The “two different worldviews” that divide Washington are too far apart for anything more than an armistice, Cantor suggested in a Wall Street Journal piece today. The Virginia Republican argued that expanding the welfare state and redistributing income are the central plays in the Democratic playbook. “The assumption … is that there is some kind of perpetual engine of economic prosperity in America that is going to just continue,” Cantor said. “And therefore they are able to take from those who create and give to those who don’t. We just have a fundamentally different view.”

Beyond that is the Keynesian-supply-sider divide. Keynesians such as New York Times columnist and Princeton economist Paul Krugman say Obama and Washington aren’t doing enough to use government money to stimulate the lackluster economy. By contrast, the GOP leaders invoke economist Arthur Laffer’s dictum – the Laffer Curve – to argue that tax cuts would be far more effective than government spending, especially when so much of the government money is borrowed. Variations of this debate are as old as the Great Depression and economists still are split on whether the government pulled us out that 1930s slump or prolonged it with government programs.

These are serious disputes, and unresolved economic questions. It comes to a matter of faith, of whether you worship at the Church of Laffer or the Congregation of Krugman. And, lately, it comes to a matter of who has the power to either turn on the government spigot or choke it off and, in theory, let the economy heal itself. Problem is, with a 9.1% unemployment rate, an outrageous amount of debt and the never-ending political campaign that Washington has become, the power centers and the course are anything but clear.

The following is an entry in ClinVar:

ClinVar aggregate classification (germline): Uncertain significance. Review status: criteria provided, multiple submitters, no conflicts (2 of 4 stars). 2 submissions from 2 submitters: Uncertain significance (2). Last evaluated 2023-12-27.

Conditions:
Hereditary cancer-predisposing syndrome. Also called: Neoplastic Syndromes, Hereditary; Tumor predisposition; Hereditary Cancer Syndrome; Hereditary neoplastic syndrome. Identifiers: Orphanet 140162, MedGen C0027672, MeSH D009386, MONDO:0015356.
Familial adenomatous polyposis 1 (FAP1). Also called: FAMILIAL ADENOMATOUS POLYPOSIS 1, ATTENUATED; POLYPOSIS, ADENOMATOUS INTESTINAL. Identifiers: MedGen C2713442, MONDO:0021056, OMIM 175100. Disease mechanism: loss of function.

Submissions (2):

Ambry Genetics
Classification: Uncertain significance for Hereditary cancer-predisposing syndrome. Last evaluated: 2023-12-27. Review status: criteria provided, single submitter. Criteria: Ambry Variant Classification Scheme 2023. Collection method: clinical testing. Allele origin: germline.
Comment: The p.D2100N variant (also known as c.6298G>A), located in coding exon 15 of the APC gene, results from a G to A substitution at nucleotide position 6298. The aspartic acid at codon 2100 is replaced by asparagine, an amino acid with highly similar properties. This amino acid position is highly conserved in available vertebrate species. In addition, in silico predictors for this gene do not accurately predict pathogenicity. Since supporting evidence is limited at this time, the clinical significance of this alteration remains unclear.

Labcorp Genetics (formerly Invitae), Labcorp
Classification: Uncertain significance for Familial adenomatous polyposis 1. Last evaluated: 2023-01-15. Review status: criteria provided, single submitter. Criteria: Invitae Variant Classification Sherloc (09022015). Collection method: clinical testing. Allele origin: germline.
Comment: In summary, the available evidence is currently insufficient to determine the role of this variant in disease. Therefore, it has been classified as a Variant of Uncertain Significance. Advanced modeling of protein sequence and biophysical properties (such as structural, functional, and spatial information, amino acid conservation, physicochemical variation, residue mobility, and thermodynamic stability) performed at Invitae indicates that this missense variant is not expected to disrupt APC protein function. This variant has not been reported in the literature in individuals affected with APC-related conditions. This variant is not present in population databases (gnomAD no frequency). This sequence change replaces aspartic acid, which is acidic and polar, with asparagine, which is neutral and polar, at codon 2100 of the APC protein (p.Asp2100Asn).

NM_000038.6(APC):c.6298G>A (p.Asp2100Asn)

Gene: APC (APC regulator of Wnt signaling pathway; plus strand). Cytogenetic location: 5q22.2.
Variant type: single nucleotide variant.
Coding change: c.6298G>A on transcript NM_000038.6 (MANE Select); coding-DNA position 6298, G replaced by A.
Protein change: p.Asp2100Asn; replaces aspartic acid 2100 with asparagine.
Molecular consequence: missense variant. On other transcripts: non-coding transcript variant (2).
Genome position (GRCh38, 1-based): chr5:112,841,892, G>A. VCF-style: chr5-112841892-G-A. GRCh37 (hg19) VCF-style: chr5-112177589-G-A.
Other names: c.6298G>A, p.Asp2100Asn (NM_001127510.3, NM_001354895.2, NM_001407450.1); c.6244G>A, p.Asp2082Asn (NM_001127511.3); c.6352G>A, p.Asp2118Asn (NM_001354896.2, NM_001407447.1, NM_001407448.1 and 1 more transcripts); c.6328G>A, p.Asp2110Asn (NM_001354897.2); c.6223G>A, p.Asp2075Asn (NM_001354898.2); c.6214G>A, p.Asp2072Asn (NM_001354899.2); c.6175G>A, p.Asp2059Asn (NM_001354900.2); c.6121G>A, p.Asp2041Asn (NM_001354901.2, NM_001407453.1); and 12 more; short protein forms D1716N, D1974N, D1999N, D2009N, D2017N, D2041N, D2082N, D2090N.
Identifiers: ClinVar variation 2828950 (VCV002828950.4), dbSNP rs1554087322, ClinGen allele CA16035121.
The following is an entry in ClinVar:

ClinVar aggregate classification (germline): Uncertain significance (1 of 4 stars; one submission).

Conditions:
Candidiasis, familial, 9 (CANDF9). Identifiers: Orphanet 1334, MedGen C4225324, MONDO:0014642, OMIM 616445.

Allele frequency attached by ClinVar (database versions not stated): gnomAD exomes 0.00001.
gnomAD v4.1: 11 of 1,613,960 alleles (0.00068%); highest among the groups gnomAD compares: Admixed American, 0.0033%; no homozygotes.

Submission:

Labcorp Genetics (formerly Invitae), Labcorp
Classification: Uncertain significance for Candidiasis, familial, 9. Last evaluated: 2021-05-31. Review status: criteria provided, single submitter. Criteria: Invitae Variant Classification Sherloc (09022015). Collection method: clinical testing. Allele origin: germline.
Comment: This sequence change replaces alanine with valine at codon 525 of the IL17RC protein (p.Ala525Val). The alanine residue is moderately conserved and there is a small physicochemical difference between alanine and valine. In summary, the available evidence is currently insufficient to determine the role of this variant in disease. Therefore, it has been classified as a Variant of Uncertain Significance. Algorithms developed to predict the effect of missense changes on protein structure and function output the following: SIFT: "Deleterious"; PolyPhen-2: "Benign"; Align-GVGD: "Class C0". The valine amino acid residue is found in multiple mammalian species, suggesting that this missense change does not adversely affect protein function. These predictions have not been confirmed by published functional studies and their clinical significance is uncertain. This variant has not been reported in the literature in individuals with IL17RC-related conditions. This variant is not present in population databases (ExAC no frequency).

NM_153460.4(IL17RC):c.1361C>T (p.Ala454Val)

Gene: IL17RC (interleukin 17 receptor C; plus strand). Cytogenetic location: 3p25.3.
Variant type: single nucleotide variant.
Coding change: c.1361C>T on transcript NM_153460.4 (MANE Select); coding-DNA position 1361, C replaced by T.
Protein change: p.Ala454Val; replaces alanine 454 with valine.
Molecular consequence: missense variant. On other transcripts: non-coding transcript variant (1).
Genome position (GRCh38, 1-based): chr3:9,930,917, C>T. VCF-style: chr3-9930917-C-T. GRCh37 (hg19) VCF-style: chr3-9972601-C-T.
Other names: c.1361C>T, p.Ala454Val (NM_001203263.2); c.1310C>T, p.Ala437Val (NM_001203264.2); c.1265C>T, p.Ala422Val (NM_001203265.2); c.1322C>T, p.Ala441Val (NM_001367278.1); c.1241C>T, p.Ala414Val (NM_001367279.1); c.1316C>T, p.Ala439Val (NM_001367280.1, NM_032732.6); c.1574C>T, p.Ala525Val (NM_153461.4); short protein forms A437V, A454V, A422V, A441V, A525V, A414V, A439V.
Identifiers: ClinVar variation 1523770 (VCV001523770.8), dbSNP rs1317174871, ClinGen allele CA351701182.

That’s partly why we should tip our hat to S&P. The outfit, the economic engine of my former longtime employer, McGraw-Hill Cos., didn’t bow to what had to have been enormous pressure from Washington in coming to its judgment. We can only imagine the debates that raged at company headquarters: Will this downgrade lead to higher interest costs for all Americans? What are the consequences when the economy is so weak? And what of the unlikely possibility that vengeful government regulators could make life tougher for S&P and McGraw-Hill, especially at a time when McGraw-Hill is facing pressure to reorganize or sell itself?

In fact, it’s a remarkable thing about our system that Washington can’t dictate terms to S&P. One can’t imagine that kind of independence in some other major global economies. Wall Street and Washington intersect at crucial points but neither can dictate to the other. That’s a priceless strength of our system and it would have been a sorry statement if S&P had caved to Treasury.

It is fascinating, of course, to see these warring economic visions collide. But this is no classroom exercise, no parlor game. The entertainment value is far outweighed by the size of the stakes. What Washington does will affect the livelihoods of millions, the legacy our kids inherit, and the role of the U.S. in the world. It doesn’t get much more serious than that. It will take smart and independent people to help the pols to chart the way.